Trump Admin Stands In The Breach Between Farmers And ‘Untenable Regulatory Burdens’

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Tim Pearce Energy Reporter
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Three federal departments have teamed up to fix a “broken” system of balancing pesticide approvals with protecting endangered species, the Environmental Protection Agency (EPA) announced Wednesday.

The EPA is forming an interagency task force alongside the Department of the Interior and Department of Commerce to streamline regulations for approving pesticide use. The agencies must register or reject 700 new pesticides by 2022.

“The current Endangered Species Act pesticide consultation process is broken,” EPA Administrator Scott Pruitt said in a statement. “Today, the Trump Administration is taking action to improve and accelerate this process, harmonize interagency efforts, and create regulatory certainty for America’s farmers and ranchers.”

The process falls under Section 7 of the Endangered Species Act, that President Donald Trump’s administration is already targeting as one of the most unworkable and costly parts of the law.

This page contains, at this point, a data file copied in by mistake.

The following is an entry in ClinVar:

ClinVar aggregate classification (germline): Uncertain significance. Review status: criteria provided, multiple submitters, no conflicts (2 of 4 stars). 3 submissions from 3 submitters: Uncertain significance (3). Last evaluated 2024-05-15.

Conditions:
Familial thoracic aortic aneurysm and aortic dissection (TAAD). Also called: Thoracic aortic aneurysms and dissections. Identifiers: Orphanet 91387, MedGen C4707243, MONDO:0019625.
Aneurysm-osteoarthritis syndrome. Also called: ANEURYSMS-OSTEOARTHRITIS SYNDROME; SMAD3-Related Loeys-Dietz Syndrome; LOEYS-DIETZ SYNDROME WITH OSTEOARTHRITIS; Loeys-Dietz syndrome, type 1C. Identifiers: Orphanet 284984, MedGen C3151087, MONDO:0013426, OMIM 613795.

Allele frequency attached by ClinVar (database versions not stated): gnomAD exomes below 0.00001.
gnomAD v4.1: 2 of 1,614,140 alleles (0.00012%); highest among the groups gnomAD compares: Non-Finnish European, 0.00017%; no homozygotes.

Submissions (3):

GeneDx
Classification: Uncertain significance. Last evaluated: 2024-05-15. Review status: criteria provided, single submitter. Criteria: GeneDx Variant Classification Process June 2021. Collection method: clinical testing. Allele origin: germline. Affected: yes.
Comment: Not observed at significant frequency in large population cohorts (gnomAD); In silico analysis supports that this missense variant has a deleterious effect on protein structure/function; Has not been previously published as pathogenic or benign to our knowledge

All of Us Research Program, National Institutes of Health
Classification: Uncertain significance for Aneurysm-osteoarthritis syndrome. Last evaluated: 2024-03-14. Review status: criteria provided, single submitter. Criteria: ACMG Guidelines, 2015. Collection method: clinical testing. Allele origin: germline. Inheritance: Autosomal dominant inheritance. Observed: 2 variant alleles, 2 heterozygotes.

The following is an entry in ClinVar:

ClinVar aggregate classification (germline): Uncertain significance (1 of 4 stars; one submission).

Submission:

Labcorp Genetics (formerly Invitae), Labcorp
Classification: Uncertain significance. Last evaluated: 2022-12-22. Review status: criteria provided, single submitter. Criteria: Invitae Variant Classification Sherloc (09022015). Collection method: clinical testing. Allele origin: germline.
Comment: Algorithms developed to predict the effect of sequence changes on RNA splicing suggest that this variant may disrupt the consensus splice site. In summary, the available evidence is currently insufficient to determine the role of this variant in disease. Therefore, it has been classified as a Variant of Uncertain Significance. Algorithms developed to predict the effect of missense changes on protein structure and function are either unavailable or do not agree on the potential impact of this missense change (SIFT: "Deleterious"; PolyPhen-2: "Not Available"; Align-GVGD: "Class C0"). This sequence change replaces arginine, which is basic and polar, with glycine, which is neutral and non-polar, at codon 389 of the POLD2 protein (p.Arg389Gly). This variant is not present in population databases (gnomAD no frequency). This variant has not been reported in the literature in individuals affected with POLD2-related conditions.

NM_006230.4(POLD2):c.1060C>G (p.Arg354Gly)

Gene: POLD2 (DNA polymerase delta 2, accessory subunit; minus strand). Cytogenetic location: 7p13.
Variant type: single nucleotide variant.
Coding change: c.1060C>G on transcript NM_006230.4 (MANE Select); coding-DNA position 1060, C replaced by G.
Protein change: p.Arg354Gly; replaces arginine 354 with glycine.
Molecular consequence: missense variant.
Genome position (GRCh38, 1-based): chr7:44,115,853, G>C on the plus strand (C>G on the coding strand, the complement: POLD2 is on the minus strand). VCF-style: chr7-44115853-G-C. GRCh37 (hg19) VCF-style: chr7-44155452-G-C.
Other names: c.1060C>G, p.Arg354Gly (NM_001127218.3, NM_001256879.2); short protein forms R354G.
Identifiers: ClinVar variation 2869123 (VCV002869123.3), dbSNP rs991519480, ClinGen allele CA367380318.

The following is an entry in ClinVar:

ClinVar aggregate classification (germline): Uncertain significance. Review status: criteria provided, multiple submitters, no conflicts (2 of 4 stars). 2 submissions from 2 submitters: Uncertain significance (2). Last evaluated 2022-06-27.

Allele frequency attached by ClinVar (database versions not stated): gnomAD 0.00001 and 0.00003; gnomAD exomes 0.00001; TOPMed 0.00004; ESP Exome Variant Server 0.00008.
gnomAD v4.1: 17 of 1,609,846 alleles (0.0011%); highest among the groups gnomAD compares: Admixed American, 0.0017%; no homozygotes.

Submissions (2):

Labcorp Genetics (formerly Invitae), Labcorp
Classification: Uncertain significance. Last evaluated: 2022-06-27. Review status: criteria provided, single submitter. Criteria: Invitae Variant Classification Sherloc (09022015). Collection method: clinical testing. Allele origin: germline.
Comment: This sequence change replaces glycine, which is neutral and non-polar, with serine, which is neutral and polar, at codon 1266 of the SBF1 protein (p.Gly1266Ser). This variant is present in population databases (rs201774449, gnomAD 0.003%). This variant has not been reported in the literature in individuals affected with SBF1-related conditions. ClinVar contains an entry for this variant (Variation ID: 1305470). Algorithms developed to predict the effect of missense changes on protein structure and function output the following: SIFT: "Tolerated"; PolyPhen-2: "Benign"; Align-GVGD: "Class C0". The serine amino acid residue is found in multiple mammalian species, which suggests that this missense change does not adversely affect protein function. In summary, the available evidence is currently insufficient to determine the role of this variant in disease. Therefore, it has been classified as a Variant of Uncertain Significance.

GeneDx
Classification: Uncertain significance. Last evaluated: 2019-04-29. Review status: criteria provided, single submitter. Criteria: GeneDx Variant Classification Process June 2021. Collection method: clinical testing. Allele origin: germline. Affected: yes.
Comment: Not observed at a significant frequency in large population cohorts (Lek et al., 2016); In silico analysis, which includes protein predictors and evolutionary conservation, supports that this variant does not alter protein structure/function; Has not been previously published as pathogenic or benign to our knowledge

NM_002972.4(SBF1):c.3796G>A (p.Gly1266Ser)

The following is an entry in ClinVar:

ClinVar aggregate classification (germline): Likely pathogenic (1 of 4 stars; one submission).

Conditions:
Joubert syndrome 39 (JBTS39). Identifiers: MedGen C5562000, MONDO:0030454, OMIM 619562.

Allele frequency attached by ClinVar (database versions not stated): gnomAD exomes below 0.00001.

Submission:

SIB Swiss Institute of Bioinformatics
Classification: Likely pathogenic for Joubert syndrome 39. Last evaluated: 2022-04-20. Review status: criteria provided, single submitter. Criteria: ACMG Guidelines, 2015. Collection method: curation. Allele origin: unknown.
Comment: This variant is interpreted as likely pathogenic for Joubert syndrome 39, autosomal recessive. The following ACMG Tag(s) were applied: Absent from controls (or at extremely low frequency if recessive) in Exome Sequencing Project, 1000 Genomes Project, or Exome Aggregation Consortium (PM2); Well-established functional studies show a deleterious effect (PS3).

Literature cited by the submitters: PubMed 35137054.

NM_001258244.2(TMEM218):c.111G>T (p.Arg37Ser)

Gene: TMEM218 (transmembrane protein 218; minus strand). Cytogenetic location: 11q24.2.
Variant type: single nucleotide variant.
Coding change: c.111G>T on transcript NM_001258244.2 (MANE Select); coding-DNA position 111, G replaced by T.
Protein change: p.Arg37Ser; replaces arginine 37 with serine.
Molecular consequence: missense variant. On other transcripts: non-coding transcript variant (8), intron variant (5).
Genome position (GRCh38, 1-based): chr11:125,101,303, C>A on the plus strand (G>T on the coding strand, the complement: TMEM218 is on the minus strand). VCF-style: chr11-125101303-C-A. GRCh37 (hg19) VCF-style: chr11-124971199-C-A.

Chairman of the House Natural Resources Committee Rep. Rob Bishop of Utah endorsed the action as a “positive step” toward a more rational regulatory system.

“For too long, cumbersome interagency consultations have been an utter disaster for American farmers, family forest operations and businesses, imposing untenable regulatory burdens with little benefit to species,” Bishop, a Republican, said in a statement. “We will be working in partnership with federal agencies to provide even greater statutory authority so that agencies can do their jobs and both species and the economy are protected.”

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